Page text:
Blackville Area Historical Society
PO Box 277, Blackville, SC 29817
 

 Information about Blackville in Wikipedia, CLICK HERE
 

A Brief History....
Blackville was in the part of South Carolina called the "Back Country."  Due to a plentiful supply of water for drinking and transportation, settlers came to the area prior to the Revolutionary War.  The battle of Slaughter Field was fought north of Blackville near the Mennonite church.

When the railroad was built between Charleston and Hamburg, John Black chose this area as an overnight stop for the train.  Several hotels sprang up, as did a bustling railroad town.  Blackville was established in 1833 and chartered in 1837.

Blackville became a marketing and transportation center and thrived until the Civil War.  By February of 1865, sixty thousand Union troops had passed through the town.  General Sherman met with his generals here, burned much of the town, looted, demolished the railroad, and continued on his march.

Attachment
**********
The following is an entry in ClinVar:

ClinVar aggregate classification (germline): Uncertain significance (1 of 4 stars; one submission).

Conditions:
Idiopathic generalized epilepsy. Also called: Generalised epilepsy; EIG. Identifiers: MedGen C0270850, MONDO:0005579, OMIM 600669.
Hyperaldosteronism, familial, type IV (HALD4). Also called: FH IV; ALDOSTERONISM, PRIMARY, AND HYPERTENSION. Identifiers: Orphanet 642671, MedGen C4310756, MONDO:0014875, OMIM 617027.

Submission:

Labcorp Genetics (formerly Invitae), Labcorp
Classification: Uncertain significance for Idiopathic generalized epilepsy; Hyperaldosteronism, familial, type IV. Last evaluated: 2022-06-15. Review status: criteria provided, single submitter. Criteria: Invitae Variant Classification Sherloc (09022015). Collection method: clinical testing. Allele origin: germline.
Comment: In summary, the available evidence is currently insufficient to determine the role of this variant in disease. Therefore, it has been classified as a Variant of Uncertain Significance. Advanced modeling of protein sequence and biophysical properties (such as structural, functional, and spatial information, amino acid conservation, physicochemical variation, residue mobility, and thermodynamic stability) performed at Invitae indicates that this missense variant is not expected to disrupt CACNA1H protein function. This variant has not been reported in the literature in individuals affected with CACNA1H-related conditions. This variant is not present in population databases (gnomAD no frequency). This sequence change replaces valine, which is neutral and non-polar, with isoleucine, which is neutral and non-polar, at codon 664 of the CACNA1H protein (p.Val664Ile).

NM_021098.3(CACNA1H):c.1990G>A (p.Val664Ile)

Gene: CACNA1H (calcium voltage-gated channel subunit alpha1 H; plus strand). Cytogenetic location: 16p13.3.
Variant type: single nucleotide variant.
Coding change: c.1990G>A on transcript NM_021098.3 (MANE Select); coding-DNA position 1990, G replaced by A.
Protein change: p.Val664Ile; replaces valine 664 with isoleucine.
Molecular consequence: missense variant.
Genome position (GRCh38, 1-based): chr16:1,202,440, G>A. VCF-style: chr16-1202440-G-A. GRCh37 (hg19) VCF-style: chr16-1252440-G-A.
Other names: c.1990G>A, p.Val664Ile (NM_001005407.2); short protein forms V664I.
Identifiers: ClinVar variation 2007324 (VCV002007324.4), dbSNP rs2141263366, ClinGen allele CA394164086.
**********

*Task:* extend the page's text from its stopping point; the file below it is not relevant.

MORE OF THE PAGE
After the Civil War most of the former slaves remained in the area and began a system of farming known as "sharecropping."  The agricultural industry continued to thrive and Blackville was at one time called the "cucumber capital of the world."

Blackville survived General Sherman as well as burnings in 1887 and 1888.  Homes and buildings from that era still stand.
 

The Blackville Heritage Trail
The Heritage Trail is a self-guided tour of historic homes and sites in Blackville
A brochure with map can be picked up in front of the Old Depot-Library at 1420 Solomon Blatt Ave.
 or take a virtual tour on the web by
CLICKING HERE.
 
Historic Town Tours
Guided tours of Blackville and the surrounding area can be arranged by contacting: Joan McDonald
Email joanemcd60@bellsouth.net, phone 803-284-3267.

 
The Natural History Buried in Blackville, SC
This is a 32 page booklet available from shops in Blackville or by mail from:
Blackville Area Historical Society,
PO Box 277, Blackville, SC 29817
Please include a check for $5.00 + $2.00 for shipping and handling
 
Fairmount Plantation, Home of Cornelius Toblin built in the late 1700s.
 To see 
CLICK HERE.